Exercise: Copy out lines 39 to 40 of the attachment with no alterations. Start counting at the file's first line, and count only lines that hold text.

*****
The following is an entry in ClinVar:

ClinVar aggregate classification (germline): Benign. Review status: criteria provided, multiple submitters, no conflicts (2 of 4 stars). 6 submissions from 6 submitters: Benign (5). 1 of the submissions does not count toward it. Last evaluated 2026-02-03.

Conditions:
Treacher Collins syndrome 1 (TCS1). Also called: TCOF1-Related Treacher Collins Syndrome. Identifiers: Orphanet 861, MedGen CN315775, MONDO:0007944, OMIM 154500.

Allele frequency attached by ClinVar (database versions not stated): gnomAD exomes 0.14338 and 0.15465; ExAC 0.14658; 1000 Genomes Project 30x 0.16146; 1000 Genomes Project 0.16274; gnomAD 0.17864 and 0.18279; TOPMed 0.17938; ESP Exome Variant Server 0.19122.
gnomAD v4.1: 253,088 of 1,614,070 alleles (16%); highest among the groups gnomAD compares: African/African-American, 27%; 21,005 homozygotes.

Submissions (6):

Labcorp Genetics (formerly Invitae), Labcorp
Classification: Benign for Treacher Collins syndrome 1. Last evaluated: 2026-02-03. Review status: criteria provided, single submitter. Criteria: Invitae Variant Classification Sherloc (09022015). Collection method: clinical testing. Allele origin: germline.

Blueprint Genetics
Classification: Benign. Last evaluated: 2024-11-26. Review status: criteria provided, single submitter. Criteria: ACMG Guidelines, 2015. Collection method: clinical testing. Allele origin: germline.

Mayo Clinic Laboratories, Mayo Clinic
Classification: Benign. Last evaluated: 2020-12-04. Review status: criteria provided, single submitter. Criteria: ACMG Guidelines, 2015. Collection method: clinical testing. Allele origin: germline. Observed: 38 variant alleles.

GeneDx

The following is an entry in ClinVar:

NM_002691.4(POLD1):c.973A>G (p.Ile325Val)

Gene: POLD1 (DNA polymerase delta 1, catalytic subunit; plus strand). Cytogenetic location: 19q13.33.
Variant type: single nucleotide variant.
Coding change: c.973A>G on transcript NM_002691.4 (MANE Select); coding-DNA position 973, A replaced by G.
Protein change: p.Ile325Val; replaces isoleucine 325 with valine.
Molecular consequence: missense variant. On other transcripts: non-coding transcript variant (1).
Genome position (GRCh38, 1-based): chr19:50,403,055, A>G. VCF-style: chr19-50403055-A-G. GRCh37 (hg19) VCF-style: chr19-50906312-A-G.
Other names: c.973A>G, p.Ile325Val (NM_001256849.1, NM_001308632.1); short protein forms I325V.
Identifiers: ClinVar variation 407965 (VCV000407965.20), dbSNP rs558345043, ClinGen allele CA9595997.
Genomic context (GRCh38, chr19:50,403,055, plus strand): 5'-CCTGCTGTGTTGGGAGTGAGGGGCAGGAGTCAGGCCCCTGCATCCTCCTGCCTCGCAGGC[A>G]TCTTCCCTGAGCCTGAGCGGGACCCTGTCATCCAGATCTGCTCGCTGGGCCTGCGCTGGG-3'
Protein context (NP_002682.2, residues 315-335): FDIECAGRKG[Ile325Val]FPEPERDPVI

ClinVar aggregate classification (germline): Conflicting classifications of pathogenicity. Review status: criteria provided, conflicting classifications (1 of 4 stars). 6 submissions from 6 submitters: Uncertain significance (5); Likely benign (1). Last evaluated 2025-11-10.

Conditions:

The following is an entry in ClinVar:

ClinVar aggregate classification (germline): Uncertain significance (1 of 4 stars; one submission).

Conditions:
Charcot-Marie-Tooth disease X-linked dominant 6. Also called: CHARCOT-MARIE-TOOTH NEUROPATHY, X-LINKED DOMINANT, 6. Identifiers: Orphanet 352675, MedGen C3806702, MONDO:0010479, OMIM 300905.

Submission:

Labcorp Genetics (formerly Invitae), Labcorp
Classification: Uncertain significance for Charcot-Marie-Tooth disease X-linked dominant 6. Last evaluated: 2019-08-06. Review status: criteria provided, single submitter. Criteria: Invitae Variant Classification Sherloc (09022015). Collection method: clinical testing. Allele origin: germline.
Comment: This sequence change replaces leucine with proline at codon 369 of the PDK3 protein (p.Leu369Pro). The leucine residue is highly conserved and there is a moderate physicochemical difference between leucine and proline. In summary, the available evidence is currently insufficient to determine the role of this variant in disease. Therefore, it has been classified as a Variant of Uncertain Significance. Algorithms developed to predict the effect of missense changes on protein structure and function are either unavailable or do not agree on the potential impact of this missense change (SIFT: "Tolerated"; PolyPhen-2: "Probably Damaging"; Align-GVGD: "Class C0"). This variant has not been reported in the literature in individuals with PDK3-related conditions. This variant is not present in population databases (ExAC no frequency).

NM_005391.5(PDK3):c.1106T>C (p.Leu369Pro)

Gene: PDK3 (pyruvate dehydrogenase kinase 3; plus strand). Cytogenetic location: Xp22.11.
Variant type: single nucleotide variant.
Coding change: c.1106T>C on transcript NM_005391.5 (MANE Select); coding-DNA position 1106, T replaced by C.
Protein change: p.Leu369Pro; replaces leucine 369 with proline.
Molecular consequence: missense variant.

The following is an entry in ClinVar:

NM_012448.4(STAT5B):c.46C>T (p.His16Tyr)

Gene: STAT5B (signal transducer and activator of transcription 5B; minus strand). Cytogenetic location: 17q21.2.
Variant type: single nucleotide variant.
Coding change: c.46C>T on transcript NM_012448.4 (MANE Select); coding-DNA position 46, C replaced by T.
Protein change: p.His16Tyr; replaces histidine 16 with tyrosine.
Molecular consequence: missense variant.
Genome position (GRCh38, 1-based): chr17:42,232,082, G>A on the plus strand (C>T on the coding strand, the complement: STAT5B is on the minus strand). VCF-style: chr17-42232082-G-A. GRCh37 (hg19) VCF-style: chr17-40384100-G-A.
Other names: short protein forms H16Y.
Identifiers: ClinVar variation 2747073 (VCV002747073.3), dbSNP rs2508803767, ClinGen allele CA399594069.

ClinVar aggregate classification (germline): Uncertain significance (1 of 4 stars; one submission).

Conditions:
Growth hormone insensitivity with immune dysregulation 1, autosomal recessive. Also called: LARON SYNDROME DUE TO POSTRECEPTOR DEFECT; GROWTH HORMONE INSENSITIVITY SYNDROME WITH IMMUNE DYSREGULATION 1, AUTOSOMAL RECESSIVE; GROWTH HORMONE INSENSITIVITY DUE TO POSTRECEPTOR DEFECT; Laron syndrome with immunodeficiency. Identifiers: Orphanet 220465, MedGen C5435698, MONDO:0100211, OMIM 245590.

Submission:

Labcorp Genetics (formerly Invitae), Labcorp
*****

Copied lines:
Variant type: single nucleotide variant.
Coding change: c.1106T>C on transcript NM_005391.5 (MANE Select); coding-DNA position 1106, T replaced by C.